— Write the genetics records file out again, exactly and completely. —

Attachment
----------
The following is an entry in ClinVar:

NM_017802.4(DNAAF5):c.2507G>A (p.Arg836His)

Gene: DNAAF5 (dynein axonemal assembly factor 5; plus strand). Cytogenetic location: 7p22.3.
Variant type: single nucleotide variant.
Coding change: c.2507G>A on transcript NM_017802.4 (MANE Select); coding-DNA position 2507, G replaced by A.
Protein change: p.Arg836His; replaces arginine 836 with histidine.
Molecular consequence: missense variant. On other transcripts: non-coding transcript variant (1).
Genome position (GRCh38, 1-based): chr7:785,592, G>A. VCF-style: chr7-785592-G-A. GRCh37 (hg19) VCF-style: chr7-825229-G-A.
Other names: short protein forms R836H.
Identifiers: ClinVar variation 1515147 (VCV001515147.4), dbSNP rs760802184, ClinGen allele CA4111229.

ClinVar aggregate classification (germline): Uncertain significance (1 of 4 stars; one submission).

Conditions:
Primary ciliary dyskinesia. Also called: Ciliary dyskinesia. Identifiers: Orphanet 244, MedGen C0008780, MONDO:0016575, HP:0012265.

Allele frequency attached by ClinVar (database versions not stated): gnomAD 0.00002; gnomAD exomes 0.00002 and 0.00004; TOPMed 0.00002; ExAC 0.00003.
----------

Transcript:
The following is an entry in ClinVar:

NM_017802.4(DNAAF5):c.2507G>A (p.Arg836His)

Gene: DNAAF5 (dynein axonemal assembly factor 5; plus strand). Cytogenetic location: 7p22.3.
Variant type: single nucleotide variant.
Coding change: c.2507G>A on transcript NM_017802.4 (MANE Select); coding-DNA position 2507, G replaced by A.
Protein change: p.Arg836His; replaces arginine 836 with histidine.
Molecular consequence: missense variant. On other transcripts: non-coding transcript variant (1).
Genome position (GRCh38, 1-based): chr7:785,592, G>A. VCF-style: chr7-785592-G-A. GRCh37 (hg19) VCF-style: chr7-825229-G-A.
Other names: short protein forms R836H.
Identifiers: ClinVar variation 1515147 (VCV001515147.4), dbSNP rs760802184, ClinGen allele CA4111229.

ClinVar aggregate classification (germline): Uncertain significance (1 of 4 stars; one submission).

Conditions:
Primary ciliary dyskinesia. Also called: Ciliary dyskinesia. Identifiers: Orphanet 244, MedGen C0008780, MONDO:0016575, HP:0012265.

Allele frequency attached by ClinVar (database versions not stated): gnomAD 0.00002; gnomAD exomes 0.00002 and 0.00004; TOPMed 0.00002; ExAC 0.00003.